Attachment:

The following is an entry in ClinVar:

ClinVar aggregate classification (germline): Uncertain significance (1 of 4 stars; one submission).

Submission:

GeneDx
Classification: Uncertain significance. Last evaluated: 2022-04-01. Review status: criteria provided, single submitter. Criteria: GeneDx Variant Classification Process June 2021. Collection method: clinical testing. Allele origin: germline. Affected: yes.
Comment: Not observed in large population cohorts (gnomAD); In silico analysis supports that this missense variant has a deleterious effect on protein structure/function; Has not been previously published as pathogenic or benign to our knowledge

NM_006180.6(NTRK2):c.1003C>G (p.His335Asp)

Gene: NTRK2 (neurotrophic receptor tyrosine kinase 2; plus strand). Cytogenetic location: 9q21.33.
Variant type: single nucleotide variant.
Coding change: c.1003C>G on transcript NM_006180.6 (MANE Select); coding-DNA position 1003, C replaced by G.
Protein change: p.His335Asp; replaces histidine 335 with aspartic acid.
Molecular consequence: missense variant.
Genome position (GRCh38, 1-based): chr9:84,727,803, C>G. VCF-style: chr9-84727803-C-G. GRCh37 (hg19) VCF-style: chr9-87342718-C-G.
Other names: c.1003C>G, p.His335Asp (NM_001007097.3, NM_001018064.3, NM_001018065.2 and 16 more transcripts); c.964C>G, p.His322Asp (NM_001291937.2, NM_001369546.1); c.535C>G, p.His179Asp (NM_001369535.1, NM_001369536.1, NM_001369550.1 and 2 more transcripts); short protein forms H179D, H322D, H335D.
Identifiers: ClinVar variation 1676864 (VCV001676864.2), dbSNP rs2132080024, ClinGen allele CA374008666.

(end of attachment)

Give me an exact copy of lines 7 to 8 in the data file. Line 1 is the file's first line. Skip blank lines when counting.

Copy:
NM_006180.6(NTRK2):c.1003C>G (p.His335Asp)

Gene: NTRK2 (neurotrophic receptor tyrosine kinase 2; plus strand). Cytogenetic location: 9q21.33.